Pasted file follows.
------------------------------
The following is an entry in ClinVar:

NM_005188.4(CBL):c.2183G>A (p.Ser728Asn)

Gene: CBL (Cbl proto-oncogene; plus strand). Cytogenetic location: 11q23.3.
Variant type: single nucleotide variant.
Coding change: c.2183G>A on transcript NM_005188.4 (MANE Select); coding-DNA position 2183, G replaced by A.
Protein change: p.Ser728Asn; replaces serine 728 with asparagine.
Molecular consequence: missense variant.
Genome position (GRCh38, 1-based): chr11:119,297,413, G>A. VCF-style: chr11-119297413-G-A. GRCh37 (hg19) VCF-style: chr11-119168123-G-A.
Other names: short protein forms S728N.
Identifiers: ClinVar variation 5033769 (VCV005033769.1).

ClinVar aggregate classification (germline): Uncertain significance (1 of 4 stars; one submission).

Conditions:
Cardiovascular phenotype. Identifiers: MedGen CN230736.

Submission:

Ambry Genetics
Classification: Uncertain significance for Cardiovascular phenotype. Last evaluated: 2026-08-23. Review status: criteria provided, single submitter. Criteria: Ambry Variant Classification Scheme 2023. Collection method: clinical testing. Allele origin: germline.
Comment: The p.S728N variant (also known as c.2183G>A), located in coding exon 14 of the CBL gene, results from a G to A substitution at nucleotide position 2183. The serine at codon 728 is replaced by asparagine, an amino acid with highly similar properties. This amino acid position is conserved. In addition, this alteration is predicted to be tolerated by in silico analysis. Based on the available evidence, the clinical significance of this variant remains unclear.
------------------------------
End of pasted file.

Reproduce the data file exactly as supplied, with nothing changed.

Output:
The following is an entry in ClinVar:

NM_005188.4(CBL):c.2183G>A (p.Ser728Asn)

Gene: CBL (Cbl proto-oncogene; plus strand). Cytogenetic location: 11q23.3.
Variant type: single nucleotide variant.
Coding change: c.2183G>A on transcript NM_005188.4 (MANE Select); coding-DNA position 2183, G replaced by A.
Protein change: p.Ser728Asn; replaces serine 728 with asparagine.
Molecular consequence: missense variant.
Genome position (GRCh38, 1-based): chr11:119,297,413, G>A. VCF-style: chr11-119297413-G-A. GRCh37 (hg19) VCF-style: chr11-119168123-G-A.
Other names: short protein forms S728N.
Identifiers: ClinVar variation 5033769 (VCV005033769.1).

ClinVar aggregate classification (germline): Uncertain significance (1 of 4 stars; one submission).

Conditions:
Cardiovascular phenotype. Identifiers: MedGen CN230736.

Submission:

Ambry Genetics
Classification: Uncertain significance for Cardiovascular phenotype. Last evaluated: 2026-08-23. Review status: criteria provided, single submitter. Criteria: Ambry Variant Classification Scheme 2023. Collection method: clinical testing. Allele origin: germline.
Comment: The p.S728N variant (also known as c.2183G>A), located in coding exon 14 of the CBL gene, results from a G to A substitution at nucleotide position 2183. The serine at codon 728 is replaced by asparagine, an amino acid with highly similar properties. This amino acid position is conserved. In addition, this alteration is predicted to be tolerated by in silico analysis. Based on the available evidence, the clinical significance of this variant remains unclear.